The runway at Norway's Kristiansand airport has been closed for our test, and the final takeoff section has been converted into a challenging autocross course. I taxi slowly down the tarmac, turn around, wait for the thumbs-up-and give it stick. The sensation that follows can be described only as mind-boggling. After four seconds, the yellow cruise missile, with a combined 526 hp and 649 lb-ft of torque coming from its four electric motors, passes the 62-mph mark. A few heartbeats later, we tick 100 mph. Past the airport tower, the speedometer indicates 125 mph, and before the first cone appears, I swear I see 150 mph.
"No, you did not. Not quite," says the smiling AMG chief project engineer, Jan Feustel. "But if everything goes according to plan and we make some more progress on the battery front, the production version should be able to top 160 mph."
Through the cones, the Mercedes-Benz SLS AMG E-cell feels as fast as the current that feeds it. The nearly neutral balance is sensational. The handling is a little ponderous at first, but as car and driver learn to waltz with each other, the rear wheels load up so fast even Mozart would have loved it. The brakes are experts at multitasking. They decelerate the vehicle as vigorously as the thrust reversers of the DC-9 parked at the gate while recovering electrical energy at an amazingly efficient rate. The transmissions (one for each axle) are single-speed affairs and seem to suck us toward the horizon as if attracted by a huge invisible magnet. Only the steering isn't quite perfect. It could be quicker, it could be more positive on-center, and it could be more communicative.
"Problem recognized; solution under way," comments radio AMG.
As we leave the airport and head for the picturesque coastline, acceleration and speed soon assume second priority to maximizing range. The hefty 48-kWh energy pack can store only enough juice for eighteen minutes of flat-out driving, but our leisurely pace -- limited to 50 mph -- promises a driving range between 100 and 125 miles. When descending hills, you instinctively pull both wheel-mounted paddles to trigger the coasting mode. The paddles also give access to four different brake-regeneration programs, ranging from the equivalent of mild engine braking to full handbrake. Unless traffic lights turn red, there's virtually no need to touch the brake pedal.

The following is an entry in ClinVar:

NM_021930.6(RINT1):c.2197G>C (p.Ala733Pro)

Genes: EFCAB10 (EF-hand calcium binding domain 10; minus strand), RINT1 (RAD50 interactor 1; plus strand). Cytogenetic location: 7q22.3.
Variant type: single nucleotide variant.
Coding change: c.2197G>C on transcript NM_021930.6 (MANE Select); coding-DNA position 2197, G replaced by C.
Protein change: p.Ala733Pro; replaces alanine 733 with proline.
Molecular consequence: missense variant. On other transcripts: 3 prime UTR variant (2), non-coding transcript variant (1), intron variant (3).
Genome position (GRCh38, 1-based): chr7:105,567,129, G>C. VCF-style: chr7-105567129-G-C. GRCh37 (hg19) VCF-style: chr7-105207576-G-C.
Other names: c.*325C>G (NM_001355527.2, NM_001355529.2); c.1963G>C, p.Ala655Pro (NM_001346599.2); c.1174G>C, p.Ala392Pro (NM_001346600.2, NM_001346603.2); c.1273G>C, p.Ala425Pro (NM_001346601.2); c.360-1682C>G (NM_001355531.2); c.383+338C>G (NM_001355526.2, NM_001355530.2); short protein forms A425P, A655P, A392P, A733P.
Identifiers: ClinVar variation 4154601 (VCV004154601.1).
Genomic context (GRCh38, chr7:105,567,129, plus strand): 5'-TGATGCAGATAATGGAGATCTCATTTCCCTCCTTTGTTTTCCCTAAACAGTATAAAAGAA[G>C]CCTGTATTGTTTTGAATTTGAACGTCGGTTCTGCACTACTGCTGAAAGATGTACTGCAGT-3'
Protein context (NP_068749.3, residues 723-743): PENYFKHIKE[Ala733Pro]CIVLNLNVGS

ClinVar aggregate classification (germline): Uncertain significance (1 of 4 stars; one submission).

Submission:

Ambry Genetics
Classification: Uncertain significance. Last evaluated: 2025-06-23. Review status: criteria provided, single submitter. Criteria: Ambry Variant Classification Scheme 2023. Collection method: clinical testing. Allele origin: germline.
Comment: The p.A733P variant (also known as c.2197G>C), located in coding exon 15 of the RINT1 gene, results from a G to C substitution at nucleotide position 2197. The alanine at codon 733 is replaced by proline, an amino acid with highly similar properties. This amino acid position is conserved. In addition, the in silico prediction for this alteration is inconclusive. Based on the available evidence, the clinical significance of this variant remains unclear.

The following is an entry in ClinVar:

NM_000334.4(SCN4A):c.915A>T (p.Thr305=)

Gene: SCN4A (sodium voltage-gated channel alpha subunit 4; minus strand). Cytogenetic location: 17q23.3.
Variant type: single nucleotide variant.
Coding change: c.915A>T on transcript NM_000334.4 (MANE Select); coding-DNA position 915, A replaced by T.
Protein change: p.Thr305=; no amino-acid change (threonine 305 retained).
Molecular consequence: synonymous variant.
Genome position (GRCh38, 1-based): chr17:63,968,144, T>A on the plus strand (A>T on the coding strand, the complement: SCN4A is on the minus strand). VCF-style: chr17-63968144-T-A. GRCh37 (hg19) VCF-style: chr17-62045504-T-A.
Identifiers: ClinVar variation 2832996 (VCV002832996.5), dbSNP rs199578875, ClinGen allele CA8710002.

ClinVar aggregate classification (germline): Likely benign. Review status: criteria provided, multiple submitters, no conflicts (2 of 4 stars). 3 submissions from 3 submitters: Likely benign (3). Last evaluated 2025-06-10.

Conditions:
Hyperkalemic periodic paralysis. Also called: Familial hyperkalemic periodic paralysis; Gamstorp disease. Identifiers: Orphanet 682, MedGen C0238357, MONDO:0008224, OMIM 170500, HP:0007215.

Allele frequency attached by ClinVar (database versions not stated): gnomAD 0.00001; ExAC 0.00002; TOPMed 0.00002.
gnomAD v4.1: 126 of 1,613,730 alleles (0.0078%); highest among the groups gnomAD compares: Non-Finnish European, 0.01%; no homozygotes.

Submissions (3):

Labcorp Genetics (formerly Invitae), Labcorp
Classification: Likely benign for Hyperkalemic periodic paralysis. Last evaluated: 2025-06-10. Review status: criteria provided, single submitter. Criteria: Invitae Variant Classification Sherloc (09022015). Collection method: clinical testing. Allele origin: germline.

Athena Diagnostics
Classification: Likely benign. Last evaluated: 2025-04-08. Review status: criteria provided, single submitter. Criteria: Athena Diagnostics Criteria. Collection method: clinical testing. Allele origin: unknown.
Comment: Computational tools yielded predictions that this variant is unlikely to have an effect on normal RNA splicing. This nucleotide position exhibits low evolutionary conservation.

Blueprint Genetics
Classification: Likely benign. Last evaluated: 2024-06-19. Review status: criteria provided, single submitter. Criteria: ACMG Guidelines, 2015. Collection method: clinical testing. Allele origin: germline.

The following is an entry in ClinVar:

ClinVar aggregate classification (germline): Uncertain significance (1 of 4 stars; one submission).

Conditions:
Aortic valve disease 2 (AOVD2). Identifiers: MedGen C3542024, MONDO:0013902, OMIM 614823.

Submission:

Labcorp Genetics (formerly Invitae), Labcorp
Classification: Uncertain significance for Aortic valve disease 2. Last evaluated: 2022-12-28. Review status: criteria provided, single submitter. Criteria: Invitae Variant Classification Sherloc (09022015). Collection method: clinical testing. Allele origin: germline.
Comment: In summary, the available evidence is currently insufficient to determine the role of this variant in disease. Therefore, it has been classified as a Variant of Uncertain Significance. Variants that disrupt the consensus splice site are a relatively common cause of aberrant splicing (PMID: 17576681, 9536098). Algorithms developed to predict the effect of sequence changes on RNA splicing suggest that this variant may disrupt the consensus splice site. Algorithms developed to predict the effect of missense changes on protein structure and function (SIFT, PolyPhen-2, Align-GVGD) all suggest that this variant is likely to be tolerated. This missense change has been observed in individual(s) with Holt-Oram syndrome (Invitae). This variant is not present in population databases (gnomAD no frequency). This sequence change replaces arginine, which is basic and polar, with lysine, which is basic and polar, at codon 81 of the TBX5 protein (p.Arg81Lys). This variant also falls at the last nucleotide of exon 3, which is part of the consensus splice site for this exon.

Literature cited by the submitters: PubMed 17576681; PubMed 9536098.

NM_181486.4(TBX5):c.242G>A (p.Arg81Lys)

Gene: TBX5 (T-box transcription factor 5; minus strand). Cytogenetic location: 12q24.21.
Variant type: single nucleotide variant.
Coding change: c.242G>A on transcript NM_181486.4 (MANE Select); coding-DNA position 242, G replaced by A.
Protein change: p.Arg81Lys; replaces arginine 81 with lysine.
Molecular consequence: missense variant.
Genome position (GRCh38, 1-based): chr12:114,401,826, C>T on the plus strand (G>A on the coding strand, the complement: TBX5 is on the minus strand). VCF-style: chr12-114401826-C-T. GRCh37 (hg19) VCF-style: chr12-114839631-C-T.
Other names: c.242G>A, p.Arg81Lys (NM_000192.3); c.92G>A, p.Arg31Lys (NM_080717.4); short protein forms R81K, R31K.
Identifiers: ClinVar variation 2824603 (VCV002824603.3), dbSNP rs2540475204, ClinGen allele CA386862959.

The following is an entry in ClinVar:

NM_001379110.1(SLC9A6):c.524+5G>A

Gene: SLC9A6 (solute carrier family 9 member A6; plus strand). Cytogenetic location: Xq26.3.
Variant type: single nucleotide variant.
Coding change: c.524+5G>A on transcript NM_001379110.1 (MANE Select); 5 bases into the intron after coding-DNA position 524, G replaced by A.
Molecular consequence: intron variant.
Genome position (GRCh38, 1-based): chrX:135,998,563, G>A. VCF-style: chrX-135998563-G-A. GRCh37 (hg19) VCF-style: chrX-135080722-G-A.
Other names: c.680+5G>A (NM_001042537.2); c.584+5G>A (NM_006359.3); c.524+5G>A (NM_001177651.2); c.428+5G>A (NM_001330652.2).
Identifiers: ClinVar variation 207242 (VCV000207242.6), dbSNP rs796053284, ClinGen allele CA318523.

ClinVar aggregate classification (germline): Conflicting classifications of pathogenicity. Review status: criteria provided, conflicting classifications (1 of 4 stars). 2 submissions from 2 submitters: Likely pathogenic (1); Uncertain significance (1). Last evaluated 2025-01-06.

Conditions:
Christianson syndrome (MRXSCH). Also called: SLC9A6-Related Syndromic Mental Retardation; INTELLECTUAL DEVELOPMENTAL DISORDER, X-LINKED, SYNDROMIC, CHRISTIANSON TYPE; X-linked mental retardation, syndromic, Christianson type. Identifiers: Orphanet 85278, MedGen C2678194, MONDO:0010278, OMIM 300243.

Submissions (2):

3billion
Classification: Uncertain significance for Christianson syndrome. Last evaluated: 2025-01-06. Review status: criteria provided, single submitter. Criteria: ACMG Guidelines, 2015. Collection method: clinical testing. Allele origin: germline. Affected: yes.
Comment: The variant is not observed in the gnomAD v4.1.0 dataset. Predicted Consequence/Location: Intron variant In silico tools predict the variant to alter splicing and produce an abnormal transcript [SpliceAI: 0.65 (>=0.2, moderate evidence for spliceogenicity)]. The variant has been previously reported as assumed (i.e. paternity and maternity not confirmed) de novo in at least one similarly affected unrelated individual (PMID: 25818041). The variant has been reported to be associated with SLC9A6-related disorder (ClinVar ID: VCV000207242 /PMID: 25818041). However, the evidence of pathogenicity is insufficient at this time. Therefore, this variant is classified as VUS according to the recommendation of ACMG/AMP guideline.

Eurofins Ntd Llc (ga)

The electric SLS isn't due until 2012, but this prototype looks and feels suspiciously like a production car. Inside, the redesigned center stack is dominated by a large touch-screen monitor that replaces the fussy C-class-style Comand buttons. The instruments are also new. Both the speedometer and the power meter consist of rotating round dials. The twelve o'clock positions indicate current velocity and how much energy you are sapping or regenerating. A blue bar graph indicates the remaining range, along with a redundant numerical readout.
Under the E-cell's skin, there are more changes from the fossil-fed SLS. For one, it's more than 800 pounds heavier, although it still works out to an agile and well-balanced 46/54 percent front/rear weight distribution. At the same time, the center of gravity has been lowered almost an inch. Since the front-mounted power pack (motors, batteries, and ECU) takes up more space than the regular SLS's 6.2-liter V-8, the control-arm front suspension has been replaced by a pushrod-operated strut arrangement. Revised air intakes, a low-drag wheel design, and a flush underbody make the plug-in SLS more aerodynamically efficient than the standard Gullwing.
The E-cell provides a completely new sports car experience with all the classic virtues of the breed. It's fast, handles well, scores full marks in terms of ride and roadholding, and looks great. At the same time, the exhaustless SLS opens the doors to a whole new potpourri of thrilling sensations-on-demand torque, nearly silent superfast acceleration, and the art of regen braking as a driving technique. Electric motoring has a bright future if it's half as much fun as wasting watts in this crowd stopper.